Reunion game? What reunion game?

The Houston Rockets will host the Los Angeles Lakers on Thursday night at the Toyota Center, and Dwight Howard — who left the glitz and glamour of Hollywood behind in July so he could pursue a shiny new championship trophy in Texas — isn't about to pretend there's any added meaning to this matchup.

"It's not a reunion game," Howard told USA TODAY Sports in a lengthy discussion in Portland, Ore., on Tuesday night. "What's the reunion? I think people are making a big deal out of the whole situation. Yeah, I left the Lakers. Ok, I did what I had to do. This is my decision, and for me it's another game. Half the guys on the team weren't on the team last year anyway, so it's really not like a reunion."

Translation: Nothing to see here.

Howard's annoyance with this tired topic was easy to understand. One night before, he made his first trip back to the Staples Center for a game against the Clippers. The horde of news reporters on hand peppered him with another round of questions as to why he did what he did.

Do you still speak with Kobe Bryant?

Is there anything else the Lakers could have done to convince you to stay?

As always in Laker Land, there was — as Howard saw it — the sense of shock and confusion as to how an elite athlete could ever willingly leave this storied place.

"It's time for everybody to get over it," Howard continued. "It happened. It's in the past. I've gotten over it. It didn't work out (with the Lakers last season). The timing was off. It just wasn't (there). Everybody was injured.

"People can say that I ran from the situation, that I couldn't handle the pressure. But I think there's more pressure coming here to win than there was in L.A., because I left the Lakers to come play for somebody else. So I'm supposed to feel like there's more pressure to win now, because everybody is like, 'He left the Lakers; can he win?' And I'm like, 'I'm happy. I'm going to win regardless.' I think people just need to let it go, and if they don't, then that's on them. I've let it go. It's in the past."

Besides, there's no sense in worrying about the past when his present is going so well. It's a wonder anyone still questions Howard's decision considering the chasm that his choice created between the two teams' fortunes.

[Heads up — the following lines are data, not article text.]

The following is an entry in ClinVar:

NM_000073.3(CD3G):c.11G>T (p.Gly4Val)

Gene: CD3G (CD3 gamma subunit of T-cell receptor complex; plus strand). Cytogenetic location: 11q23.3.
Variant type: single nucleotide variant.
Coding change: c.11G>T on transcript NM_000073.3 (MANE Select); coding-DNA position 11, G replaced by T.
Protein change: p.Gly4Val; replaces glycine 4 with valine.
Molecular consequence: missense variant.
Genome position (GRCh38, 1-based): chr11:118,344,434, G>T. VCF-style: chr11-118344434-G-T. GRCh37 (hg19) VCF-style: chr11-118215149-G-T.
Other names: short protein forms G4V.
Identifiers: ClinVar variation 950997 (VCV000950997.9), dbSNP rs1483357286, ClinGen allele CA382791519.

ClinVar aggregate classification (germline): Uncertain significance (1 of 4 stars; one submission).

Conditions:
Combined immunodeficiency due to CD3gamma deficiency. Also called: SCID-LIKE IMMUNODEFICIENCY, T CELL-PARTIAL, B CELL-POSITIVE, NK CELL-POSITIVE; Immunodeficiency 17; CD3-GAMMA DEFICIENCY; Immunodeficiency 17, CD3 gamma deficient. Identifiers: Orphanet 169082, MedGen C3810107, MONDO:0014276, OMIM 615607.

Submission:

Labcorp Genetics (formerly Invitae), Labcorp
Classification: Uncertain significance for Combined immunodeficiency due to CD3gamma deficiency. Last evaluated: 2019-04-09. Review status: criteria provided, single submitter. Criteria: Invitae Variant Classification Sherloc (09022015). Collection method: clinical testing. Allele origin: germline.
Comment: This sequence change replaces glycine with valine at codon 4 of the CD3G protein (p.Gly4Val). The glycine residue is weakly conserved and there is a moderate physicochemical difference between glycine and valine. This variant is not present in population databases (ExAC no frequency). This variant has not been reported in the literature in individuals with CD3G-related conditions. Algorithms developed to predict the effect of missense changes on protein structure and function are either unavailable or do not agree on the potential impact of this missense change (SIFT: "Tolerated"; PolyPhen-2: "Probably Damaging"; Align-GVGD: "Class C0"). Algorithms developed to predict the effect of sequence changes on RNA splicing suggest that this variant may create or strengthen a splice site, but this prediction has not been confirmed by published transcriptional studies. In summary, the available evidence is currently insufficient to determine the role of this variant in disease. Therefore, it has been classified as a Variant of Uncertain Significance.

The Rockets enter the non-reunion game with a 4-1 record, a locker room full of love for their new big man and a future that looks so incredibly bright with Howard, James Harden and company. The 2-3 Lakers, meanwhile,would have been hard-pressed to win even if Howard hadn't left the team (and the extra $30 million he could have had to stay on the same team).

Bryant remains out as he recovers from his Achilles tendon tear in April, meaning the potential face-off of former teammates who clearly never clicked likely won't happen until their second Houston meeting on Jan. 8 or the first Staples Center matchup Feb. 19. And for the record, as Howard made clear, they haven't spoken since he made his decision.

Steve Nash, 39, still is playing with injuries and losing his battle against Father Time. Pau Gasol is trying to carry the load. All around them, the exploits of relatively anonymous players such as Xavier Henry, Shawne Williams and — to a lesser degree — Nick Young have made the Lakers prime candidates for Charles Barkley's popular comedy sketch on TNT, Who He Play For?

And people still don't understand why Howard chose Houston?

The honeymoon period is still in full effect, to be sure, but Howard's decision has been validated at every turn so far. He's happy again. He's healthy again. And despite the fact that his league-wide status as NBA villain is alive and well (see Blazers fans strangely booing him during player introductions Tuesday night), he's nothing short of beloved by the teammates and coaches who weren't sure what to make of him when he first arrived.

"All you got to see of him was what was on TV," said Rockets assistant J.B. Bickerstaff, whose father, Bernie, worked with Howard as an assistant with the Lakers. "The picture is always painted of him being one way, and I think that's the furthest from the guy that he is.

"He's not a villain. He's not a bad guy. ... He's not the person who people try to paint him to be.

"He wants to win. He approaches things the right way. It's unbelievable how coachable he is, and how much he listens. What you ask him to do, he'll go out there and do it. Whether it's in a game, in practice, or sticking around and working after practice, he's been great to be around. He's a genuinely good person to be around. He makes people laugh. People want to be around him."